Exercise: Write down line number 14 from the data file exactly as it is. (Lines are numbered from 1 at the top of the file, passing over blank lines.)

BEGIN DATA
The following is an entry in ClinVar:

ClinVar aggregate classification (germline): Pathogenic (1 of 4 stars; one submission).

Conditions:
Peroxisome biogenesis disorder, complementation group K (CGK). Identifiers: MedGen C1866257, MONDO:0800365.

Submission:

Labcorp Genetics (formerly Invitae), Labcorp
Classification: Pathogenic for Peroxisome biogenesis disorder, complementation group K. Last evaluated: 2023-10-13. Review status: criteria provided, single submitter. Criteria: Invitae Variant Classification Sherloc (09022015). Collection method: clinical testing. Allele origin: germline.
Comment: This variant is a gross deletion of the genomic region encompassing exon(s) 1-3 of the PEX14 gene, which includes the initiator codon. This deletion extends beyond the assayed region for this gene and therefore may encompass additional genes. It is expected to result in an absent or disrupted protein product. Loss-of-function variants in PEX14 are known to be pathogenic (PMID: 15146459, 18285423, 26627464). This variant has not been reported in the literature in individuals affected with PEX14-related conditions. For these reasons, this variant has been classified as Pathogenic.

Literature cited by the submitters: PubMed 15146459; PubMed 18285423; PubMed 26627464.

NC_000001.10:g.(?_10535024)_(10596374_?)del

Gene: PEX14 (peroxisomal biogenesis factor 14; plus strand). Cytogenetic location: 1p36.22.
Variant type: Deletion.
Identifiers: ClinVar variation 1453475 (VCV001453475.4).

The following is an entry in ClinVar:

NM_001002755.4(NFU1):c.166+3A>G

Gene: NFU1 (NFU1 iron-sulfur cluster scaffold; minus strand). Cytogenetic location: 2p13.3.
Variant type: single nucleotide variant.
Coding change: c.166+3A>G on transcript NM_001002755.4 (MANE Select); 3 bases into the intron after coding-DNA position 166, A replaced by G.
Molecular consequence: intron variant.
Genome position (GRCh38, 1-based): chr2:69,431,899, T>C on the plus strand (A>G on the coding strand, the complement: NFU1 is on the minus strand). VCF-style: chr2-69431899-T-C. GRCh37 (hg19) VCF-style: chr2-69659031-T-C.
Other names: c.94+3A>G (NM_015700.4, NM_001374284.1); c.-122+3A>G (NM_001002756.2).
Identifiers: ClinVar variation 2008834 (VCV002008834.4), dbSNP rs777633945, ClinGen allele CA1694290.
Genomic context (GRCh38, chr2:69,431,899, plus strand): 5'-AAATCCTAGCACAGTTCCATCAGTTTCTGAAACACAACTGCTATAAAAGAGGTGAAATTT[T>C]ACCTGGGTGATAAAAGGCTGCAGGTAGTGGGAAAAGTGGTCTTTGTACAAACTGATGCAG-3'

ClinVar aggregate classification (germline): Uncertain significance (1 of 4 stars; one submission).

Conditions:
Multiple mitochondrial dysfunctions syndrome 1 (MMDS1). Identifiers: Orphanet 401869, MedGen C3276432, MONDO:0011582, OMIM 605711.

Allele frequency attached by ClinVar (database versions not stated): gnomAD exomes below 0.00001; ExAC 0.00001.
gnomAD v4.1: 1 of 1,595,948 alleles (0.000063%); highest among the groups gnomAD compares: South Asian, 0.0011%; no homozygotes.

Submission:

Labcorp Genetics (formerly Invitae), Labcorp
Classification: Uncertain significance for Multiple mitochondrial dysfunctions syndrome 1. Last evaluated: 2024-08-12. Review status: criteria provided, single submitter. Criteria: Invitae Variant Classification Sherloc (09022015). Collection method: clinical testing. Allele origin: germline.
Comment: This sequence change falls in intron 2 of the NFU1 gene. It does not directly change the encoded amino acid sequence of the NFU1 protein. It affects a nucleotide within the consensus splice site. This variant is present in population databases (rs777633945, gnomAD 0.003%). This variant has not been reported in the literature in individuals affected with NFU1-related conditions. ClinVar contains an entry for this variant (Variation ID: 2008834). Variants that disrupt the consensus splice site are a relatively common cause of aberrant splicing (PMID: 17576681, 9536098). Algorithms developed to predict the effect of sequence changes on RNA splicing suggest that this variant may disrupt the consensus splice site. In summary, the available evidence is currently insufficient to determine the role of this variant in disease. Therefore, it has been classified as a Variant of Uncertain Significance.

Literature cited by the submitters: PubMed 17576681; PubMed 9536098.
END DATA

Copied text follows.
The following is an entry in ClinVar: